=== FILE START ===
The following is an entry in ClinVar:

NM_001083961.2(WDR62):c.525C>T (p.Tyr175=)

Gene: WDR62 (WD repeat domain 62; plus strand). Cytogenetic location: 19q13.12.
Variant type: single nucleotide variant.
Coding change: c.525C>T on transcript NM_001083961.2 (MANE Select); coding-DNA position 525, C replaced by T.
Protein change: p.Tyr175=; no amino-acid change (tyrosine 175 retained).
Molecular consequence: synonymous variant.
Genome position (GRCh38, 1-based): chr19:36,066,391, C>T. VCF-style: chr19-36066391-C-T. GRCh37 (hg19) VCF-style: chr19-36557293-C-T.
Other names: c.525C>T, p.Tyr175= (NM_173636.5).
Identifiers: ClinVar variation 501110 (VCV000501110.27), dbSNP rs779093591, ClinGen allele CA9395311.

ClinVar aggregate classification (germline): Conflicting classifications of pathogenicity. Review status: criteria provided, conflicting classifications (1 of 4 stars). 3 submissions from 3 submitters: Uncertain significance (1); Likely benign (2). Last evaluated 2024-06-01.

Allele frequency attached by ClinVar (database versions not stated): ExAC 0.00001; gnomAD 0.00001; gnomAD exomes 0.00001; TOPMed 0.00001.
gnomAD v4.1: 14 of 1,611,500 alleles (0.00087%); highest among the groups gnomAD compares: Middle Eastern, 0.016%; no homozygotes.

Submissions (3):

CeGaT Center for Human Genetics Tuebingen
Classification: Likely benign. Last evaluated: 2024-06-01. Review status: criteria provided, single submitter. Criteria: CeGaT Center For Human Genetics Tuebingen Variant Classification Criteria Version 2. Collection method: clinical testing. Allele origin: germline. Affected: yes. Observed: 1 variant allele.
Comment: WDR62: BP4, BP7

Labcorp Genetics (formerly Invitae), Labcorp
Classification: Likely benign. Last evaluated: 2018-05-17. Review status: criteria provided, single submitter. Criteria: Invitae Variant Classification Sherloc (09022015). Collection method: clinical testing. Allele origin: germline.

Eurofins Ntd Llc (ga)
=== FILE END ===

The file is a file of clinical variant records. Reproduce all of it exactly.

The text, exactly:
The following is an entry in ClinVar:

NM_001083961.2(WDR62):c.525C>T (p.Tyr175=)

Gene: WDR62 (WD repeat domain 62; plus strand). Cytogenetic location: 19q13.12.
Variant type: single nucleotide variant.
Coding change: c.525C>T on transcript NM_001083961.2 (MANE Select); coding-DNA position 525, C replaced by T.
Protein change: p.Tyr175=; no amino-acid change (tyrosine 175 retained).
Molecular consequence: synonymous variant.
Genome position (GRCh38, 1-based): chr19:36,066,391, C>T. VCF-style: chr19-36066391-C-T. GRCh37 (hg19) VCF-style: chr19-36557293-C-T.
Other names: c.525C>T, p.Tyr175= (NM_173636.5).
Identifiers: ClinVar variation 501110 (VCV000501110.27), dbSNP rs779093591, ClinGen allele CA9395311.

ClinVar aggregate classification (germline): Conflicting classifications of pathogenicity. Review status: criteria provided, conflicting classifications (1 of 4 stars). 3 submissions from 3 submitters: Uncertain significance (1); Likely benign (2). Last evaluated 2024-06-01.

Allele frequency attached by ClinVar (database versions not stated): ExAC 0.00001; gnomAD 0.00001; gnomAD exomes 0.00001; TOPMed 0.00001.
gnomAD v4.1: 14 of 1,611,500 alleles (0.00087%); highest among the groups gnomAD compares: Middle Eastern, 0.016%; no homozygotes.

Submissions (3):

CeGaT Center for Human Genetics Tuebingen
Classification: Likely benign. Last evaluated: 2024-06-01. Review status: criteria provided, single submitter. Criteria: CeGaT Center For Human Genetics Tuebingen Variant Classification Criteria Version 2. Collection method: clinical testing. Allele origin: germline. Affected: yes. Observed: 1 variant allele.
Comment: WDR62: BP4, BP7

Labcorp Genetics (formerly Invitae), Labcorp
Classification: Likely benign. Last evaluated: 2018-05-17. Review status: criteria provided, single submitter. Criteria: Invitae Variant Classification Sherloc (09022015). Collection method: clinical testing. Allele origin: germline.

Eurofins Ntd Llc (ga)